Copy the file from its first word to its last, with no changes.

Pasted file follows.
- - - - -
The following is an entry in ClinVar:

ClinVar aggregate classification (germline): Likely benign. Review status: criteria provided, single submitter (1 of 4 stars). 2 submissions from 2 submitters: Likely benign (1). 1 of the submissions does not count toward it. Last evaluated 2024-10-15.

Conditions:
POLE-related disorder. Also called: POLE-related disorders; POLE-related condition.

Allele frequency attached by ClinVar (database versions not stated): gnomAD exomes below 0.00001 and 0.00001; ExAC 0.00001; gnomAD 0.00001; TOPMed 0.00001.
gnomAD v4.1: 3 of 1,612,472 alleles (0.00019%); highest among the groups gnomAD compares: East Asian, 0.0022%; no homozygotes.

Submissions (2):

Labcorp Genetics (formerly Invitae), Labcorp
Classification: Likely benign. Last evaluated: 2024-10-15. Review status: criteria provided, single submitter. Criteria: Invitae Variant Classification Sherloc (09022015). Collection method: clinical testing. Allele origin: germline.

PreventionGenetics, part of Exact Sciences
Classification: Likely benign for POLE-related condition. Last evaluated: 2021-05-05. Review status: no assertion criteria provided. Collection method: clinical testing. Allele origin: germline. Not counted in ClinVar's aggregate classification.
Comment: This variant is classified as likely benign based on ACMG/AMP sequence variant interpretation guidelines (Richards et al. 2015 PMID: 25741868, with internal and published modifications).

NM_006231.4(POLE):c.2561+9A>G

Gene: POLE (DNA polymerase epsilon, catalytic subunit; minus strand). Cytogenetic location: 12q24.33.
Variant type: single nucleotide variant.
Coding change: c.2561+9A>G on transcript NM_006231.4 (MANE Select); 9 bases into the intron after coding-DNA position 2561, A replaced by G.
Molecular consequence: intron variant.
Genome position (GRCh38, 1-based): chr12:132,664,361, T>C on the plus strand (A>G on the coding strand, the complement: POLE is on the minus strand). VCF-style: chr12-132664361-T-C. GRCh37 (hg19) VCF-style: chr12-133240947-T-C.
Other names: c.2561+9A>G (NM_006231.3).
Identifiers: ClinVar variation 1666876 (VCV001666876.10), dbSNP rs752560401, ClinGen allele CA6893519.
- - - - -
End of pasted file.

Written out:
The following is an entry in ClinVar:

ClinVar aggregate classification (germline): Likely benign. Review status: criteria provided, single submitter (1 of 4 stars). 2 submissions from 2 submitters: Likely benign (1). 1 of the submissions does not count toward it. Last evaluated 2024-10-15.

Conditions:
POLE-related disorder. Also called: POLE-related disorders; POLE-related condition.

Allele frequency attached by ClinVar (database versions not stated): gnomAD exomes below 0.00001 and 0.00001; ExAC 0.00001; gnomAD 0.00001; TOPMed 0.00001.
gnomAD v4.1: 3 of 1,612,472 alleles (0.00019%); highest among the groups gnomAD compares: East Asian, 0.0022%; no homozygotes.

Submissions (2):

Labcorp Genetics (formerly Invitae), Labcorp
Classification: Likely benign. Last evaluated: 2024-10-15. Review status: criteria provided, single submitter. Criteria: Invitae Variant Classification Sherloc (09022015). Collection method: clinical testing. Allele origin: germline.

PreventionGenetics, part of Exact Sciences
Classification: Likely benign for POLE-related condition. Last evaluated: 2021-05-05. Review status: no assertion criteria provided. Collection method: clinical testing. Allele origin: germline. Not counted in ClinVar's aggregate classification.
Comment: This variant is classified as likely benign based on ACMG/AMP sequence variant interpretation guidelines (Richards et al. 2015 PMID: 25741868, with internal and published modifications).

NM_006231.4(POLE):c.2561+9A>G

Gene: POLE (DNA polymerase epsilon, catalytic subunit; minus strand). Cytogenetic location: 12q24.33.
Variant type: single nucleotide variant.
Coding change: c.2561+9A>G on transcript NM_006231.4 (MANE Select); 9 bases into the intron after coding-DNA position 2561, A replaced by G.
Molecular consequence: intron variant.
Genome position (GRCh38, 1-based): chr12:132,664,361, T>C on the plus strand (A>G on the coding strand, the complement: POLE is on the minus strand). VCF-style: chr12-132664361-T-C. GRCh37 (hg19) VCF-style: chr12-133240947-T-C.
Other names: c.2561+9A>G (NM_006231.3).
Identifiers: ClinVar variation 1666876 (VCV001666876.10), dbSNP rs752560401, ClinGen allele CA6893519.